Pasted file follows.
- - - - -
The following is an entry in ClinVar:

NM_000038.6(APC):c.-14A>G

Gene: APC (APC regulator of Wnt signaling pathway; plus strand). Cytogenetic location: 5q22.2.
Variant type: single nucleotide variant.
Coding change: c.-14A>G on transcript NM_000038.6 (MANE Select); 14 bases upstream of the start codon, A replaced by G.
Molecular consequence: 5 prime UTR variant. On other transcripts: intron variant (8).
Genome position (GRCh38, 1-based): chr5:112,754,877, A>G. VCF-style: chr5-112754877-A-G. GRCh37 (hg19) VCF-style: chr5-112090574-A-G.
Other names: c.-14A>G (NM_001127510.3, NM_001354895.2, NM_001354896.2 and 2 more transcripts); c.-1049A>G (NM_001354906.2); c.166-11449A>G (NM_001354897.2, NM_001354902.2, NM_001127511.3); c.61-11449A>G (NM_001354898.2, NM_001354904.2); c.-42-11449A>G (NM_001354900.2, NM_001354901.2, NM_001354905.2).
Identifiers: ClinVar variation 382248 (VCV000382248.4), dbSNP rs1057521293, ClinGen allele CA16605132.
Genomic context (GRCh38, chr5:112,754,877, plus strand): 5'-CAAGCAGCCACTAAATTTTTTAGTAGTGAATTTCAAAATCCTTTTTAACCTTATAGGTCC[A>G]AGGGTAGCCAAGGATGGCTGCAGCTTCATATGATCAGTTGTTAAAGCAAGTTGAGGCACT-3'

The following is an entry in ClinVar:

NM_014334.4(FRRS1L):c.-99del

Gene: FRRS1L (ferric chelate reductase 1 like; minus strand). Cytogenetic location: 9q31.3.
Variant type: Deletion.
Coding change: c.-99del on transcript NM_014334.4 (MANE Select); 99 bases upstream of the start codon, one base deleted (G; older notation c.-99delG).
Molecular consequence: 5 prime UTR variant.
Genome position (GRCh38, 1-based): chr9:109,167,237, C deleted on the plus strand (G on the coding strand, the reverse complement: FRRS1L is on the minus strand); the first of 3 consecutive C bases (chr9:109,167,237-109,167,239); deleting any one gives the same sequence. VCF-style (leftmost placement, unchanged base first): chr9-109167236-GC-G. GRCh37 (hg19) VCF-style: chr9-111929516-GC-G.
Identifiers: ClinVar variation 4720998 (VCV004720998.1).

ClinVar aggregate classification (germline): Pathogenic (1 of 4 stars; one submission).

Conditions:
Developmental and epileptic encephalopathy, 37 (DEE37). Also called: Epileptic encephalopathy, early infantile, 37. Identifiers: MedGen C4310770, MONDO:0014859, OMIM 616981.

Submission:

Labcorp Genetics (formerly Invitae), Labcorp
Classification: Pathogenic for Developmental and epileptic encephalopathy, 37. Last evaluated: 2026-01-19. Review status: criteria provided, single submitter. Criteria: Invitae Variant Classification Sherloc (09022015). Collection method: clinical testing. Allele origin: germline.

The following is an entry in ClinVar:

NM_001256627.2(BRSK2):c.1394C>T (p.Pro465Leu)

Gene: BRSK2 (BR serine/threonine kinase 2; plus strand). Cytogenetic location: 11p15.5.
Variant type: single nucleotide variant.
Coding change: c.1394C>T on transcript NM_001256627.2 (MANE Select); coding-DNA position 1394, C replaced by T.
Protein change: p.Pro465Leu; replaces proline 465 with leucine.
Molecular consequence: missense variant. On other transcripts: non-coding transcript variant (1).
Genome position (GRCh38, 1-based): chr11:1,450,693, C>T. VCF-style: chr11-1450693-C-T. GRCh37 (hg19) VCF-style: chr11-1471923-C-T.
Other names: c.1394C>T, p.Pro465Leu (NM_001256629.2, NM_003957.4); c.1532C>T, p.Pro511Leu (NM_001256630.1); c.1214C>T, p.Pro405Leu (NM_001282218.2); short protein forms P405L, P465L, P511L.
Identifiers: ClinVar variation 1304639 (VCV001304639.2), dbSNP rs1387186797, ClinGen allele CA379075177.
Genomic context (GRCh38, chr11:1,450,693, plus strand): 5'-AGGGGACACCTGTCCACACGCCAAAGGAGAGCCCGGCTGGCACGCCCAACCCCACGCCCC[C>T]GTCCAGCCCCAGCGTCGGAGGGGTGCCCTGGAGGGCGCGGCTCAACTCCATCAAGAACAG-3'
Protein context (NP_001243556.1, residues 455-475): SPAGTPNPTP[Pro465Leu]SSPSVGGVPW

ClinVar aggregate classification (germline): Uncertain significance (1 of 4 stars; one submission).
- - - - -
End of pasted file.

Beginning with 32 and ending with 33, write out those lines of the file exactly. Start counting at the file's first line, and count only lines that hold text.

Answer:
Genome position (GRCh38, 1-based): chr11:1,450,693, C>T. VCF-style: chr11-1450693-C-T. GRCh37 (hg19) VCF-style: chr11-1471923-C-T.
Other names: c.1394C>T, p.Pro465Leu (NM_001256629.2, NM_003957.4); c.1532C>T, p.Pro511Leu (NM_001256630.1); c.1214C>T, p.Pro405Leu (NM_001282218.2); short protein forms P405L, P465L, P511L.